C.S. Lewis, in his classic essay "The Trouble With 'X'", points out a major truism of the spiritual life: What we despise or find repulsive in others, we ourselves (in some way, even if hidden from view) also do.
Like Lewis, the Church Fathers have a way of hitting you in the proverbial mouth. Here is a classic:
"Do not pay attention to the words of an arrogant man, but rather to their power. It often happens that words that appear harsh at first sight, do not proceed from any harshness of the heart, but only from habit. How would it be if everyone paid strict critical attention to our words, without Christian love, indulgent, sheltering, kindly, and patient?"
--Saint John of Kronstadt
We recently hired a new girl in my office who has a large chip on her shoulder. I've found myself resenting her attitude and her way of speaking but as I thought about it, I realized that what I am really upset about is that I do the same thing: offer up words from an arrogant heart.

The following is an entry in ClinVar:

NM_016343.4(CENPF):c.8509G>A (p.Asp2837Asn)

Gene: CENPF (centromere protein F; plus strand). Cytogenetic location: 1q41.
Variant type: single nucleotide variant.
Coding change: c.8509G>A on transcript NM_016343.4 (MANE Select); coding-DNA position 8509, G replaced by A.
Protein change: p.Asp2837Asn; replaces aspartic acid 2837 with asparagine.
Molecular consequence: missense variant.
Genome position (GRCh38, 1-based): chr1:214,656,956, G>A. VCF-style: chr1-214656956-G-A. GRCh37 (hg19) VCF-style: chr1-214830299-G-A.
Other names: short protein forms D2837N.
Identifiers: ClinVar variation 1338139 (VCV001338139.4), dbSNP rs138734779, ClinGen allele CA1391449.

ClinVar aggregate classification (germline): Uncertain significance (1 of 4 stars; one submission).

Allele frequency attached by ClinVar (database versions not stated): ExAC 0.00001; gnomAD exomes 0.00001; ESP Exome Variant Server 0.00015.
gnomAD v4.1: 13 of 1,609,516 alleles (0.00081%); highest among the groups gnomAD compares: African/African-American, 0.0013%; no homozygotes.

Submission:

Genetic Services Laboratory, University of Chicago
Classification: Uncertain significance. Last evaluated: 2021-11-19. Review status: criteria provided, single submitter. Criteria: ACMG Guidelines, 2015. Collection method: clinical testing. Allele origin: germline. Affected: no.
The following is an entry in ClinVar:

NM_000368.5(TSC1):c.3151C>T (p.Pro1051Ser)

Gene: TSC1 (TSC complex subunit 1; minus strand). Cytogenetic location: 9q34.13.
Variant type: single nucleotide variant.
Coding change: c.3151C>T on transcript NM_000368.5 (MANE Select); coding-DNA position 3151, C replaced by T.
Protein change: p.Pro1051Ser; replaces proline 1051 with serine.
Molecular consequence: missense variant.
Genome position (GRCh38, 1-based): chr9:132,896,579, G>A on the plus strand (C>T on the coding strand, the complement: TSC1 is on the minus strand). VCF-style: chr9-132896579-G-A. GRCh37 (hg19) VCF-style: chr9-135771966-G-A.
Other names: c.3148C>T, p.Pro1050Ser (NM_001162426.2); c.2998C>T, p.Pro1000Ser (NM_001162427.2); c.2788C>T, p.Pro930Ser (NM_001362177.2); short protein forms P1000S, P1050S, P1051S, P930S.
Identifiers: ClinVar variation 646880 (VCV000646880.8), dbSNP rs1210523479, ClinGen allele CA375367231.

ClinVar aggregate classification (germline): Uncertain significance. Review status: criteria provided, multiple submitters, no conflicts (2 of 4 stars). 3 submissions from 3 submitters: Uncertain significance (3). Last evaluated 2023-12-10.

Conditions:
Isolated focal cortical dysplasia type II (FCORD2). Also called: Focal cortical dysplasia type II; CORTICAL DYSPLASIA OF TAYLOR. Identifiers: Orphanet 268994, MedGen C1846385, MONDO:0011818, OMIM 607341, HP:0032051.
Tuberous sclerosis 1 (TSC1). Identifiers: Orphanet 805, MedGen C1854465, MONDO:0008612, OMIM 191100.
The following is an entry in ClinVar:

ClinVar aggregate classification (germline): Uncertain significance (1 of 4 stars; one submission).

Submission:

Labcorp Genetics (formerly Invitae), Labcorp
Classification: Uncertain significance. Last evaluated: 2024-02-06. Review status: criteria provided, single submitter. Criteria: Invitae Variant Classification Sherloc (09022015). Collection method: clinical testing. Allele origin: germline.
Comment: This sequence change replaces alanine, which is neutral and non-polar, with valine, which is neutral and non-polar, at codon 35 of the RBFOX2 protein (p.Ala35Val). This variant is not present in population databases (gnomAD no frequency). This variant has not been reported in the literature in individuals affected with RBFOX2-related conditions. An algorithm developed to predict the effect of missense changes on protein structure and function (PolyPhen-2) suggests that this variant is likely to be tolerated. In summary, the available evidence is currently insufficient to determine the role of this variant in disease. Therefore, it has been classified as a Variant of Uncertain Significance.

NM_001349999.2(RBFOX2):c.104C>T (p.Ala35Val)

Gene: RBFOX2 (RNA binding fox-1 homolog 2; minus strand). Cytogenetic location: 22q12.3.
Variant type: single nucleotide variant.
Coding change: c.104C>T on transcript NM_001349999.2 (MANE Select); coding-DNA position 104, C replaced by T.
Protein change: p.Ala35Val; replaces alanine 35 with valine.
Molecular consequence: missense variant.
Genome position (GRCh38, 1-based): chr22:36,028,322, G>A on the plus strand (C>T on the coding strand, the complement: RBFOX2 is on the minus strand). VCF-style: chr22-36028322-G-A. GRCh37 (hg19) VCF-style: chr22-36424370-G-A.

Then the questions began to flow like rain: Do others think of me the way I think of her? Do I show her the same patience and longsuffering that both God and my neighbor must for me? Do I realize that she, with her horrible past and cross to bear, may be speaking out of habit and not with intent to harm whereas I speak not from habit but with reasonable knowledge?